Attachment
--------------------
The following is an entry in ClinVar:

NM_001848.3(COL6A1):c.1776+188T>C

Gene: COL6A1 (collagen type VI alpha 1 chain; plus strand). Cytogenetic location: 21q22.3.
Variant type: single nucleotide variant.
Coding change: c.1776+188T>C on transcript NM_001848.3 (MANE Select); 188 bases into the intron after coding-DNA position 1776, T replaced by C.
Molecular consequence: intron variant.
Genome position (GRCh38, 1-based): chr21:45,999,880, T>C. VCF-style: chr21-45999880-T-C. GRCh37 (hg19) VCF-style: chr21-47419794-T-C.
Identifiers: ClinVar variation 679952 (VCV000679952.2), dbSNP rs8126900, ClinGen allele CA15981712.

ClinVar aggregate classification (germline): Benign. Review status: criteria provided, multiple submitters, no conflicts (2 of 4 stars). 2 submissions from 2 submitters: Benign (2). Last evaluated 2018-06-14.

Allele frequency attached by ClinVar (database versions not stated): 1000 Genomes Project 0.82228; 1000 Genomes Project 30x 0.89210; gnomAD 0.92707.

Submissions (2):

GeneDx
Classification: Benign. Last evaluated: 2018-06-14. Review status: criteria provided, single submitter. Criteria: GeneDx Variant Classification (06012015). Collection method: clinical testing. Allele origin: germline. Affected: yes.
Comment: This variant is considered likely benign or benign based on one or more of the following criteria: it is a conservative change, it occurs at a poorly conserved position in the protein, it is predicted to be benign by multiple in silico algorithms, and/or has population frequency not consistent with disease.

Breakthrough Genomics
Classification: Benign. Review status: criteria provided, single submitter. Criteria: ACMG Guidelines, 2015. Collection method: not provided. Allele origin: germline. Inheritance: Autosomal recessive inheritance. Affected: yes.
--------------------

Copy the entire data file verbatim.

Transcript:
The following is an entry in ClinVar:

NM_001848.3(COL6A1):c.1776+188T>C

Gene: COL6A1 (collagen type VI alpha 1 chain; plus strand). Cytogenetic location: 21q22.3.
Variant type: single nucleotide variant.
Coding change: c.1776+188T>C on transcript NM_001848.3 (MANE Select); 188 bases into the intron after coding-DNA position 1776, T replaced by C.
Molecular consequence: intron variant.
Genome position (GRCh38, 1-based): chr21:45,999,880, T>C. VCF-style: chr21-45999880-T-C. GRCh37 (hg19) VCF-style: chr21-47419794-T-C.
Identifiers: ClinVar variation 679952 (VCV000679952.2), dbSNP rs8126900, ClinGen allele CA15981712.

ClinVar aggregate classification (germline): Benign. Review status: criteria provided, multiple submitters, no conflicts (2 of 4 stars). 2 submissions from 2 submitters: Benign (2). Last evaluated 2018-06-14.

Allele frequency attached by ClinVar (database versions not stated): 1000 Genomes Project 0.82228; 1000 Genomes Project 30x 0.89210; gnomAD 0.92707.

Submissions (2):

GeneDx
Classification: Benign. Last evaluated: 2018-06-14. Review status: criteria provided, single submitter. Criteria: GeneDx Variant Classification (06012015). Collection method: clinical testing. Allele origin: germline. Affected: yes.
Comment: This variant is considered likely benign or benign based on one or more of the following criteria: it is a conservative change, it occurs at a poorly conserved position in the protein, it is predicted to be benign by multiple in silico algorithms, and/or has population frequency not consistent with disease.

Breakthrough Genomics
Classification: Benign. Review status: criteria provided, single submitter. Criteria: ACMG Guidelines, 2015. Collection method: not provided. Allele origin: germline. Inheritance: Autosomal recessive inheritance. Affected: yes.